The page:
Rising internet penetration and advancements in digital technology are changing the nature of conflict, cooperation, and competition across the African continent. As it has globally, the spread of information, communications, and related technologies is amplifying and altering a variety of national security challenges and threats. These threats are exploited by a broad array of actors, who vary significantly in their capabilities and intentions, from lone wolf hackers to complex cybercriminal enterprises to nation states. The Africa Center aims to expand understanding of the key challenges digital technology poses to national security, how cyber threats are likely to evolve in the coming decade, and how local, national, regional, and international security sector actors can effectively respond to these growing threats.
- Espionage. Cyberspace has fundamentally changed the methods and means through which states gather information on one another and their citizens. Though the most significant cyber espionage concerns in Africa have centered around China, espionage and surveillance capabilities are rapidly diffusing across the continent.
- Critical Infrastructure Sabotage. Africa’s government networks, military systems, banking and telecommunications industries are vulnerable to cyberattacks that seek to disable or destroy them. Though state actors or criminal networks are a concern, the risks of cyber sabotage resulting from an accident or negligence is also high.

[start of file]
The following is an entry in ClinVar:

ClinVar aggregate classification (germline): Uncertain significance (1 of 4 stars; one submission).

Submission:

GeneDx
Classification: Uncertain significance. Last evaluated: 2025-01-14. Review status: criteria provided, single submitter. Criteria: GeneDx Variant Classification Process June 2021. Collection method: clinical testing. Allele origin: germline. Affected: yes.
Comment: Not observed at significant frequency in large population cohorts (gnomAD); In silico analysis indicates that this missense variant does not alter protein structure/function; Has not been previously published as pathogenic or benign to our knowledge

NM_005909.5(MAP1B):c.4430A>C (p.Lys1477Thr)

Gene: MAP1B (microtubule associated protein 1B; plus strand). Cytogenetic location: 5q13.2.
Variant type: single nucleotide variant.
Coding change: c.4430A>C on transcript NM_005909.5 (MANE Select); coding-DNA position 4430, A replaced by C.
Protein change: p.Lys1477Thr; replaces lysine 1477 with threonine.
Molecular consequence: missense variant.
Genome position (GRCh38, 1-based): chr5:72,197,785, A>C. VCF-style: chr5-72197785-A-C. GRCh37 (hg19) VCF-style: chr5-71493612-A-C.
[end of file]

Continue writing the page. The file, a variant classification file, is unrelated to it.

- Organized Crime. The spread of cyberspace is providing tech-savvy groups with novel business opportunities and new means to steal, transfer, or extort resources. Growing internet penetration rates in Africa has both led to new kinds of cyber-dependent criminal activities, such as business email compromise or romance scams, as well transformed the financing and market dynamics of more traditional organized crime networks.
- Military Strategies and Tactics. Though the most immediate effect of the spread of cyberspace has been to transform non-violent means of covert action and coercive statecraft, enhanced surveillance capabilities and emerging technologies such as drones are making their presence felt on the African battlefield.
In addition to expanding understanding of these threats, the Africa Center aims to foster dialogue, collaboration, and trust between security sector actors, civilian authorities, the private sector, and other stakeholders seeking to exchange good practices, strategies and recommendations in responding to the cyber threats faced by their countries and regions.